By day, I’m a marketing, communications and public relations executive who’s been working mostly with innovative technology and energy organizations over the past 15 years, working everything from smart thermostats to solar technologies to self-driving cars.
In short: I help companies craft their most interesting, compelling story, and bring it to the world.
For part-time novelists like myself, telling company stories is a fascinating intellectual challenge. We dive below the engineer-speak jargon that nobody understands (and tends to flood most companies) and distill the compelling idea at the heart of an organization. Then we make it sticky and mediagenic, with noise-piercing soundbites and inventive storylines, and pitch it to reporters, write up blog posts and newsletters, and get creative about bringing our story in contact with their audiences.
The User Manual draws heavily on lessons I’ve learned over a career in the PR and marketing trenches, re-engineered to focus on addressing the personal relationships that matter most.
- Involve everyone. Too many times my teams have agonized over writing the perfect press release, only to have an executive throw it out. Why? Usually, because the executive wasn’t involved in cooking up the story, so our work didn’t resonate. Include all the decisionmakers from the start and they’re a lot more likely to go along with it.
- Work out a structure. The world is chaos. Structure–even a bare bones version–helps you stick to a plan and get ‘er done. I find that structure also imbues the exercise with a sense of confidence and encourages people to give their all.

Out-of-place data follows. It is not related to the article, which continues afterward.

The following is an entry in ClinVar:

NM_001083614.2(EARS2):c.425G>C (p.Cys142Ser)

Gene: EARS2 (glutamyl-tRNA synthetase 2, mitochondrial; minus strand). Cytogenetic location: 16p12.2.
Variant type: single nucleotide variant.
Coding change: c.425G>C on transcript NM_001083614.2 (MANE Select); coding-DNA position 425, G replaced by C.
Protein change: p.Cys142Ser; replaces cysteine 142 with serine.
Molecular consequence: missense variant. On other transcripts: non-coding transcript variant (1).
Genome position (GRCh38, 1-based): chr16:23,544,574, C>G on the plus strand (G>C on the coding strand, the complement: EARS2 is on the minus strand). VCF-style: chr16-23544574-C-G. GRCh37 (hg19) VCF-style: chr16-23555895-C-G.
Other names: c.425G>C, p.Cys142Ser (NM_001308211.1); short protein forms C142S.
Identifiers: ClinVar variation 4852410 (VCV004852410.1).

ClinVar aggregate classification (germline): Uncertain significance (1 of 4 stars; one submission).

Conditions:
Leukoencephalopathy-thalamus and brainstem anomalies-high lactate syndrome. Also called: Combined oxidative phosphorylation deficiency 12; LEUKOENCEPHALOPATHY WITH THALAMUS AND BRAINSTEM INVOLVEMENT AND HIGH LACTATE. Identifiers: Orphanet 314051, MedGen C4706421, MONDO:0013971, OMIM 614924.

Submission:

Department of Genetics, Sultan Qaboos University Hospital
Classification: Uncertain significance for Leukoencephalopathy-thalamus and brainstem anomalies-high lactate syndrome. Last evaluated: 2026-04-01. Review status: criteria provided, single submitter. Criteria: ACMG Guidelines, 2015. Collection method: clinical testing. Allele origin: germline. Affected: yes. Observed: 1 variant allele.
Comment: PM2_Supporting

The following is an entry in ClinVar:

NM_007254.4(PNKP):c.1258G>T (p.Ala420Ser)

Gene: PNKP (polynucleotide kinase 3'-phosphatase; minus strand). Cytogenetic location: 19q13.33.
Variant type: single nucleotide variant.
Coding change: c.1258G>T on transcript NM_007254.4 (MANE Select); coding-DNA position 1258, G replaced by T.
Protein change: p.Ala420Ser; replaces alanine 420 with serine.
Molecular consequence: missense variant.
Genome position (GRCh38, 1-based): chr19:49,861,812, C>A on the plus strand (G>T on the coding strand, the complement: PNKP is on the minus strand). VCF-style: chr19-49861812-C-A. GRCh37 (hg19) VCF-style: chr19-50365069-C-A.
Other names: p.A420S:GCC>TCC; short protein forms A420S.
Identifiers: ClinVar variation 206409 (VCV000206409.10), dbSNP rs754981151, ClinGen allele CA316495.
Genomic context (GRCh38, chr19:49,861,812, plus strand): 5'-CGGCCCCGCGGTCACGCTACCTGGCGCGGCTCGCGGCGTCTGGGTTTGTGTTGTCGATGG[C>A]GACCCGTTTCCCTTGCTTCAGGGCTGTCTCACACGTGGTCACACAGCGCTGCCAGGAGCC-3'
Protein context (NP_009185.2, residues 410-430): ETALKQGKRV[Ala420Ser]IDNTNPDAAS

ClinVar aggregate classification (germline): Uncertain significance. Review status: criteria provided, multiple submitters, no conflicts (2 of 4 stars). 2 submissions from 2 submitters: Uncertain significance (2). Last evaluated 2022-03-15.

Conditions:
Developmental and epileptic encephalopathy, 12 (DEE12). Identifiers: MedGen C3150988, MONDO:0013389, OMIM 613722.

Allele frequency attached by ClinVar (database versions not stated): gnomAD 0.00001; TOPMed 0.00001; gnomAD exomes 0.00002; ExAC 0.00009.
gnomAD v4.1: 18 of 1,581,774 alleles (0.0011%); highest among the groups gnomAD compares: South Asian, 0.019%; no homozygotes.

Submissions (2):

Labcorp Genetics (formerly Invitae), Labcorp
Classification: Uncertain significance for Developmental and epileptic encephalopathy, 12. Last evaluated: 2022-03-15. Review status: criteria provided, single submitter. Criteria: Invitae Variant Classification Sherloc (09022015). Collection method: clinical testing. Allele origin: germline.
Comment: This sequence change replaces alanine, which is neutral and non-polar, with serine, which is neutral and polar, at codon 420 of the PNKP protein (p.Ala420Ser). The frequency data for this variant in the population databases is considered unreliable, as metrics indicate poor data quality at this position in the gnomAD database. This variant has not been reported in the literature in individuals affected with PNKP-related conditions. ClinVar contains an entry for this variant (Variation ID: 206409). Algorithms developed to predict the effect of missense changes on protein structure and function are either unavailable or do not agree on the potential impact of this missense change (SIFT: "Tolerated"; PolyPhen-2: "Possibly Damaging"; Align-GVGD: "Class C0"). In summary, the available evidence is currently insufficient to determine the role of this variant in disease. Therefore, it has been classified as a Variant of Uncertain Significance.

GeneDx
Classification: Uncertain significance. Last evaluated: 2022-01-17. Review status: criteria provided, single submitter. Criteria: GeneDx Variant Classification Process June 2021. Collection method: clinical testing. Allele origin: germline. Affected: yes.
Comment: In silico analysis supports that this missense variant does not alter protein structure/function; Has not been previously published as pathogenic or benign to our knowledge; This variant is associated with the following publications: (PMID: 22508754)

- Be strategic–but remember to execute. Make sure what you’re doing gets to the goal–in this case, creating ridiculously amazing relationships. But the magic is in execution. Don’t just talk or think about the User Manual–apply it every day. Save the intellectual blathering for a blog!
- Do the research. Get smart on the industry conversations–and your story will be a far better match. The User Manual is entirely based on researching your needs–and unpacking those of your partner.
- The power of punchiness. If people can’t remember your message, they won’t internalize it. Brevity is the soul of wit! And besides, being interesting is way more fun.
The best outcomes in the PR and marketing business are when a client can point to awesome business outcomes that came directly from communications work. (For example, thanks to an interesting profile in the Wall Street Journal, a company won investment.)
The same holds for relationships. The greatest moments are when couples create a euphoric experience (or cut short a catastrophic implosion) thanks to applying the User Manual.
Here’s to creating millions more of those magical moments!